Thinking and Feeling –
behaviour cues
Logical Implications
 Appears to be “testing
you” or your knowledge
 Weighs the objective
evidence
 Not impressed that others
have decided in favour
 Conversations follow a
pattern of logic – “if this,
then that”
Impact on People
 Strives for harmony in
interaction
 May talk about what they
value
 Asks how others
acted/resolved the
situation
 Matters to them whether
others have been taken
into account
Thinking – logical implications
When I visit the doctor, I want to know she
really understands my case, is experienced
and knowledgeable about it. I don’t want
her to humour me, just give me information
about my problem and what can be done
about it. I want to be treated as an
intelligent adult and that means being told
the truth
Feeling – impact on people
I prefer it if the doctor knows about me and
my case and shows an interest in me
personally. I want to know about my
condition and how other people have
reacted to the proposed treatment. I prefer
a kindly approach, sometimes I feel hurt by
blunt comments.
Judging and Perceiving
behaviour cues
Joy of Closure
 Consistently early or on
time for appointments
 Impatient with overly long
descriptions or
procedures. The tone is
“let’s get it done”.
 May even decide
prematurely
 Uses “ed” words: “looked,
compared, evaluated”
Joy of Perceiving
 May be late for appointments
or forget the time during an
appointment
 Seems to want “space” to
make own decisions
 Feels put off by closing a
conversation before they’re
ready
 Generally won’t decide until
the last moment
 Uses “ing” words; “looking,
comparing, exploring”
EXERCISE
 In your good and less good examples, can
you identify any behaviour cues exhibited
by the practitioner? Do they match your
own preferences? If they didn’t match
how did this affect your interaction?
 Discuss with your neighbour
FLEX TALK
A FOCUS ON HOW OTHERS COMMUNICATE
 This is important because
– Effective communication requires that we tune in to other people
– There are two important parts to our work:
1.
2.
The WHAT - the skills/knowledge/experience we bring to interactions
The HOW – the way in which we interact and communicate
– Communication is increasingly important
•
Services and expectations are developing ever faster and often have to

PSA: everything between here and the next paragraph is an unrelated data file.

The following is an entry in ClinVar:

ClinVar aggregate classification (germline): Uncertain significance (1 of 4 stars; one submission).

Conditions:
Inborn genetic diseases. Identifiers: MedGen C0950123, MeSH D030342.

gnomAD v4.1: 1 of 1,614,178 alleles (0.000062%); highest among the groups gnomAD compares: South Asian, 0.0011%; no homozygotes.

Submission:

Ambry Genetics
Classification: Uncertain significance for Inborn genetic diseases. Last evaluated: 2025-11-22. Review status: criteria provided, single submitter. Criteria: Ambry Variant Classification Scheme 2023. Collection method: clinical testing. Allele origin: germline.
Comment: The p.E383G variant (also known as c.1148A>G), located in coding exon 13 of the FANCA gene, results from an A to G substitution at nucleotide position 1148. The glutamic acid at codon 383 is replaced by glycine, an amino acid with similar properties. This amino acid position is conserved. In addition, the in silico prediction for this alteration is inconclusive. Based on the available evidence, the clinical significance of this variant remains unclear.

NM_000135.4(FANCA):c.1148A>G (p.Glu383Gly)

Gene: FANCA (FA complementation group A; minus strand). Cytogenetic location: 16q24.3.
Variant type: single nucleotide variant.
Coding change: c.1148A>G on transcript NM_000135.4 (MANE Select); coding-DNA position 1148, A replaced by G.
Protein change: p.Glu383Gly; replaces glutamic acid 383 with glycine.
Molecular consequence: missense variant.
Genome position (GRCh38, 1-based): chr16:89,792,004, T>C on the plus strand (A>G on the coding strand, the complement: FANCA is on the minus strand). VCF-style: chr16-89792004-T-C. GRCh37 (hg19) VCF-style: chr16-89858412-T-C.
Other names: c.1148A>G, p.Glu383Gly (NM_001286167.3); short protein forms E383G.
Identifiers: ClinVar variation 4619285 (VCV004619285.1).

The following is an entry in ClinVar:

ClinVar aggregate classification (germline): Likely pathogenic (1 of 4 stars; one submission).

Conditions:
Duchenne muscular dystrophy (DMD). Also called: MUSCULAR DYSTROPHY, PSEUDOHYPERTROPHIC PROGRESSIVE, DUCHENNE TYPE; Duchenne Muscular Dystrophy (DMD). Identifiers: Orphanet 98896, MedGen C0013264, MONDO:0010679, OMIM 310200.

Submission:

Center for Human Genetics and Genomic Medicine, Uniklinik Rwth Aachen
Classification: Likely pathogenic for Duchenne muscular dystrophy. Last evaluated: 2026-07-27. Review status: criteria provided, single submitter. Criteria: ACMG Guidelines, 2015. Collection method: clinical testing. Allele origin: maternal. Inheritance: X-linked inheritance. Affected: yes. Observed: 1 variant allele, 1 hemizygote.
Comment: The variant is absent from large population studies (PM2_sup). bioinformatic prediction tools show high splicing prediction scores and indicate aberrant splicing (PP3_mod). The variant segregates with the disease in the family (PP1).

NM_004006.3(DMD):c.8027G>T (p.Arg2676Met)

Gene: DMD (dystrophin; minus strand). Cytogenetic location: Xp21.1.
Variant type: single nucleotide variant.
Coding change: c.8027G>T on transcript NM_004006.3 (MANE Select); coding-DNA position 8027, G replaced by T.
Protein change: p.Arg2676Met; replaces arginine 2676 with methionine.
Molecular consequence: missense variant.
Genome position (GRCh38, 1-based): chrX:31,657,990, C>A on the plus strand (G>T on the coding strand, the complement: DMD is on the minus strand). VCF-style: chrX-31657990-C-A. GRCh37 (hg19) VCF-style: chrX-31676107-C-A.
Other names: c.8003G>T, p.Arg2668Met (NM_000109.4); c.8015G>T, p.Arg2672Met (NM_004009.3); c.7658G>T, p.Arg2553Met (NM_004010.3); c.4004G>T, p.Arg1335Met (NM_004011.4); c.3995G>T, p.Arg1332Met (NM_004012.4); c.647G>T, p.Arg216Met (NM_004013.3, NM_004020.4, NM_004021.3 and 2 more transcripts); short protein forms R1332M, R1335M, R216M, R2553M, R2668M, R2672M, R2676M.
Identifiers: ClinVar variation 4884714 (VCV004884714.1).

be discussed in the context of financial and time constraints. As the
WHAT becomes more complex, the HOW becomes more important
MODE NOT TYPE
 It is impractical for us to ‘type’ with everyone
we meet
 Type is simply a preference, we may not
always be ‘in type’
– If we assume that because we know someone’s
type we will always experience them in the same
way, we could be misled
 We are looking for a type ‘mode’; what that
person needs at a certain moment
Stages of Interacting
1.
Initiating the interaction
2.
Investigating needs
3.
Suggesting a course of
action
4.
Obtaining agreement &
closing
The four-part FLEX framework
STAGES
PREFERENCES
Initiating
E – Talk it out
I – Think it through
Investigating
and
Suggesting
ST – facts with
Practicality
SF – personal service
NF – support their
vision
NT – logical options
Next steps or closing
J – joy of closure
P – joy of processing
Our Health Care
Communications Using
Personality Type Programme
 Provides an in-depth understanding of your
personality type and preferred
communication style
 Teaches ways in which you can learn to
FLEX your approach to match the needs of
patients
 Provides help in using this framework at work
to improve communications and provide
better outcomes for patients (and less stress
for you and your teams)
EXERCISE TO TAKE AWAY
Consider now what your own preferences
might be and how they might affect your
communication with the patients (or
colleagues) with whom you are working.
Is there any connection between your needs
as a patient and the way you tend to give
information to your patients?